A Theory that Beats the Theory? Lineages, the Growth of Signs, and Dynamic Legal Interpretation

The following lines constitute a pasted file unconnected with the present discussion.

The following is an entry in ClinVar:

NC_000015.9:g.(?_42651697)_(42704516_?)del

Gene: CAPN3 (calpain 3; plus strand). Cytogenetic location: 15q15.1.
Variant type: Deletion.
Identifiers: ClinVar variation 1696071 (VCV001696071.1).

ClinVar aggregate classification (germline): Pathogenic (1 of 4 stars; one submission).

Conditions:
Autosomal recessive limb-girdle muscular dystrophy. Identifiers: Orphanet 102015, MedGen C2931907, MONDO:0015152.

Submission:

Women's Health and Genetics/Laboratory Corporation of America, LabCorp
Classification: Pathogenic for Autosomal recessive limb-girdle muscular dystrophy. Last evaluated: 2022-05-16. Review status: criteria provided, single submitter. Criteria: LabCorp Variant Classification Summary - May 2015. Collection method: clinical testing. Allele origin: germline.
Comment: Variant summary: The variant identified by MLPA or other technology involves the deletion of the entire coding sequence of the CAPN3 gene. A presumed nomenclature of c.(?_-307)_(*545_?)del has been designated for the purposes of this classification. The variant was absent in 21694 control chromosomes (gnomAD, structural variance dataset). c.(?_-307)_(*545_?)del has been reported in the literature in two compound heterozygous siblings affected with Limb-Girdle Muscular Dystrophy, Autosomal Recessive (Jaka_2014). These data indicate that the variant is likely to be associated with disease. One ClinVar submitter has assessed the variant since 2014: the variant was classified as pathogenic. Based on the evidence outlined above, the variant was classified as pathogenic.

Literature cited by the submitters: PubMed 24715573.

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Legal philosophers distinguish between a static and a dynamic interpretation of law. The former assumes that the meaning of the words used in a legal text is set at the moment of its enactment and does not change with time. The latter allows the interpreters to update the meaning and apply a contemporary understanding to the text. The dispute between these competing theories has significant ramifications for social and political life. To take an example, depending on the approach, the term “cruel punishment” used in the US Constitution will be given an 18th century meaning or a contemporary one. The philosophy of language seems to provide greater support to the static approach to legal interpretation. Within this approach the lawmaker is perceived as a speaker and legal texts are interpreted as utterances. As a consequence, interpretation is a quest for the speaker/lawmaker’s intention or the public meaning that prevailed at the time of enactment. Neither the intention nor the public meaning are considered to have changed in time. In this paper I argue that the philosophy of language provides the dynamic approach with an equally robust support as the static one. This support comes from an externalist perspective in semantics, rooted in philosophical pragmatism and supported by Ruth Millikan’s concept of meaning as proper function. Grounding the dynamic approach in a well-founded linguistic philosophy rises to the challenge presented by the originalists’ declaration that “it takes a theory to beat a theory”.
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